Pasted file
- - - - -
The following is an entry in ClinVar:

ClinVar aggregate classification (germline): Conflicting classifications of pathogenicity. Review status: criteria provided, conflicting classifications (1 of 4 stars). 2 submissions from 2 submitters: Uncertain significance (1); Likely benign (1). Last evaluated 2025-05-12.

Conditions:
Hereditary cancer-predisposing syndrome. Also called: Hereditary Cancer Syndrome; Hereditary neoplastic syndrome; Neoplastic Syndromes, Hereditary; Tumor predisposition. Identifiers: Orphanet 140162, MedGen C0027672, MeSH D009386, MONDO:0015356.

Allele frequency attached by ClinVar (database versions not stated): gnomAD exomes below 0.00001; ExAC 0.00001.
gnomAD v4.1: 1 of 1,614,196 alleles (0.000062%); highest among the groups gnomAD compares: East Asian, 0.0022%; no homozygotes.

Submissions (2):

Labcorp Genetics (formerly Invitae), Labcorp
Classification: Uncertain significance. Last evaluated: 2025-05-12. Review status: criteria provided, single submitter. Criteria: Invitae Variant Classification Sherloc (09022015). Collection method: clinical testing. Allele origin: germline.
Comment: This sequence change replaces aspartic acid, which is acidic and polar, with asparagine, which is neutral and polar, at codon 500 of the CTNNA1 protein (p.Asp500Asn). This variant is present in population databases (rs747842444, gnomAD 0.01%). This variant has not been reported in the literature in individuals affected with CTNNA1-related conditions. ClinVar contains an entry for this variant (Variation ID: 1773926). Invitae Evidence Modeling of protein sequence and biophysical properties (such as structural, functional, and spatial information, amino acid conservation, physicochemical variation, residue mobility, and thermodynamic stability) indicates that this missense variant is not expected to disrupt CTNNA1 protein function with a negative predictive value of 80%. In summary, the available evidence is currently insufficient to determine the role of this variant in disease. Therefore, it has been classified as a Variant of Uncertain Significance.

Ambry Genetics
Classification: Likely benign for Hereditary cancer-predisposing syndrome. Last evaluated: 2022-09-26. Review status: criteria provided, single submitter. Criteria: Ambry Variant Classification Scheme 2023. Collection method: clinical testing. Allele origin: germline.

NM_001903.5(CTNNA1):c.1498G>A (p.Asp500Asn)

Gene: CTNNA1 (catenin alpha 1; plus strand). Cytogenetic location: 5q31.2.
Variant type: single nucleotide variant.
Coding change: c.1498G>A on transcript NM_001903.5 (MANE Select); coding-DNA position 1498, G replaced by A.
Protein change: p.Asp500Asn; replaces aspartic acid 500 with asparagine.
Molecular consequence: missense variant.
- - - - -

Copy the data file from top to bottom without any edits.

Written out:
The following is an entry in ClinVar:

ClinVar aggregate classification (germline): Conflicting classifications of pathogenicity. Review status: criteria provided, conflicting classifications (1 of 4 stars). 2 submissions from 2 submitters: Uncertain significance (1); Likely benign (1). Last evaluated 2025-05-12.

Conditions:
Hereditary cancer-predisposing syndrome. Also called: Hereditary Cancer Syndrome; Hereditary neoplastic syndrome; Neoplastic Syndromes, Hereditary; Tumor predisposition. Identifiers: Orphanet 140162, MedGen C0027672, MeSH D009386, MONDO:0015356.

Allele frequency attached by ClinVar (database versions not stated): gnomAD exomes below 0.00001; ExAC 0.00001.
gnomAD v4.1: 1 of 1,614,196 alleles (0.000062%); highest among the groups gnomAD compares: East Asian, 0.0022%; no homozygotes.

Submissions (2):

Labcorp Genetics (formerly Invitae), Labcorp
Classification: Uncertain significance. Last evaluated: 2025-05-12. Review status: criteria provided, single submitter. Criteria: Invitae Variant Classification Sherloc (09022015). Collection method: clinical testing. Allele origin: germline.
Comment: This sequence change replaces aspartic acid, which is acidic and polar, with asparagine, which is neutral and polar, at codon 500 of the CTNNA1 protein (p.Asp500Asn). This variant is present in population databases (rs747842444, gnomAD 0.01%). This variant has not been reported in the literature in individuals affected with CTNNA1-related conditions. ClinVar contains an entry for this variant (Variation ID: 1773926). Invitae Evidence Modeling of protein sequence and biophysical properties (such as structural, functional, and spatial information, amino acid conservation, physicochemical variation, residue mobility, and thermodynamic stability) indicates that this missense variant is not expected to disrupt CTNNA1 protein function with a negative predictive value of 80%. In summary, the available evidence is currently insufficient to determine the role of this variant in disease. Therefore, it has been classified as a Variant of Uncertain Significance.

Ambry Genetics
Classification: Likely benign for Hereditary cancer-predisposing syndrome. Last evaluated: 2022-09-26. Review status: criteria provided, single submitter. Criteria: Ambry Variant Classification Scheme 2023. Collection method: clinical testing. Allele origin: germline.

NM_001903.5(CTNNA1):c.1498G>A (p.Asp500Asn)

Gene: CTNNA1 (catenin alpha 1; plus strand). Cytogenetic location: 5q31.2.
Variant type: single nucleotide variant.
Coding change: c.1498G>A on transcript NM_001903.5 (MANE Select); coding-DNA position 1498, G replaced by A.
Protein change: p.Asp500Asn; replaces aspartic acid 500 with asparagine.
Molecular consequence: missense variant.